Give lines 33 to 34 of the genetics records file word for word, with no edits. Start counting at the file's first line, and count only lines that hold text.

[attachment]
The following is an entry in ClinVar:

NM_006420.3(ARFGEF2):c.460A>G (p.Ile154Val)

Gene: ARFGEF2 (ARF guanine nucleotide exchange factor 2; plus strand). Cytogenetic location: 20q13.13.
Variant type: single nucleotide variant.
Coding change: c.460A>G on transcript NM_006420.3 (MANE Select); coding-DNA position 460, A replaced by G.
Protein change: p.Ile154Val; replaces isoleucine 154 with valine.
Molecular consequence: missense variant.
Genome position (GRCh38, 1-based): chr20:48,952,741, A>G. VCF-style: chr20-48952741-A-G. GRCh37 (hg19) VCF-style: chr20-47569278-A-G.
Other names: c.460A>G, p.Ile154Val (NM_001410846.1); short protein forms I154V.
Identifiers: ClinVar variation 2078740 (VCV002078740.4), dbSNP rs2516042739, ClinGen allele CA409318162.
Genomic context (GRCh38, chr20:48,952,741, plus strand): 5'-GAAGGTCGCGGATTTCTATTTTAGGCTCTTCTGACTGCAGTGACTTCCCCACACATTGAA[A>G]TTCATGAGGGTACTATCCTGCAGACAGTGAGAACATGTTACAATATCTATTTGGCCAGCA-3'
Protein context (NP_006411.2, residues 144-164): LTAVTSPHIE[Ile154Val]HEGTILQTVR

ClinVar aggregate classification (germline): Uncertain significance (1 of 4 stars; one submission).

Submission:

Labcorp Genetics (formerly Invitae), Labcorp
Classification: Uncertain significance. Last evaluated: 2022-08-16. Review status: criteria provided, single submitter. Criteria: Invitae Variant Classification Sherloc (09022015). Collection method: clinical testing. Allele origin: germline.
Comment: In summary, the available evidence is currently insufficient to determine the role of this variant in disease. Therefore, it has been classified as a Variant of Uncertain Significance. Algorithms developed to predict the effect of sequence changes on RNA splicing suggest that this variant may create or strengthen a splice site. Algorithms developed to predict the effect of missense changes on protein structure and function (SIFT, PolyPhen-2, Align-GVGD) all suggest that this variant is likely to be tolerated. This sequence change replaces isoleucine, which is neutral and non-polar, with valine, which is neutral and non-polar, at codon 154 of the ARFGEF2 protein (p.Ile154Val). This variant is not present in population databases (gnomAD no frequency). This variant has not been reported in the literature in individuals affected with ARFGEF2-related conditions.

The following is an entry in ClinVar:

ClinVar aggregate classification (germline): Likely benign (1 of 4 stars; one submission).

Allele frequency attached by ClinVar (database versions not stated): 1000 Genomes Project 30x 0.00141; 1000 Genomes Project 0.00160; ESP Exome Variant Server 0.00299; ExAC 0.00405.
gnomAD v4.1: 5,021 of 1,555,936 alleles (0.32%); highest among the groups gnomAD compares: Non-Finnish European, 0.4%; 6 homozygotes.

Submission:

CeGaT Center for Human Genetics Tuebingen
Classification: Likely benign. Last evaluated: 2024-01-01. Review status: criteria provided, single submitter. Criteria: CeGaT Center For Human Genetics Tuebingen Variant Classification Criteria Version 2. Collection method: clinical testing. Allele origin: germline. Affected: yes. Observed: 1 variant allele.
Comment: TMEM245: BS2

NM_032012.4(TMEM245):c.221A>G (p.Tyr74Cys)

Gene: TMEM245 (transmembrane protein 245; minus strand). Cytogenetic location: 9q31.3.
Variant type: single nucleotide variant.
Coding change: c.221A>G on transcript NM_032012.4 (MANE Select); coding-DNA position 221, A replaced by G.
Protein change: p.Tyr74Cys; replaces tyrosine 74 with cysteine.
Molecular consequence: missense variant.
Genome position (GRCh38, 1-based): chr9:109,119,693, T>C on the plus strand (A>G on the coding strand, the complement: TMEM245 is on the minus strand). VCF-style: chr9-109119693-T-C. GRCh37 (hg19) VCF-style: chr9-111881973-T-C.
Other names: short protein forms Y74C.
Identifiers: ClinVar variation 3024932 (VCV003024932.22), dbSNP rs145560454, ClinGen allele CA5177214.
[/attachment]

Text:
Other names: short protein forms Y74C.
Identifiers: ClinVar variation 3024932 (VCV003024932.22), dbSNP rs145560454, ClinGen allele CA5177214.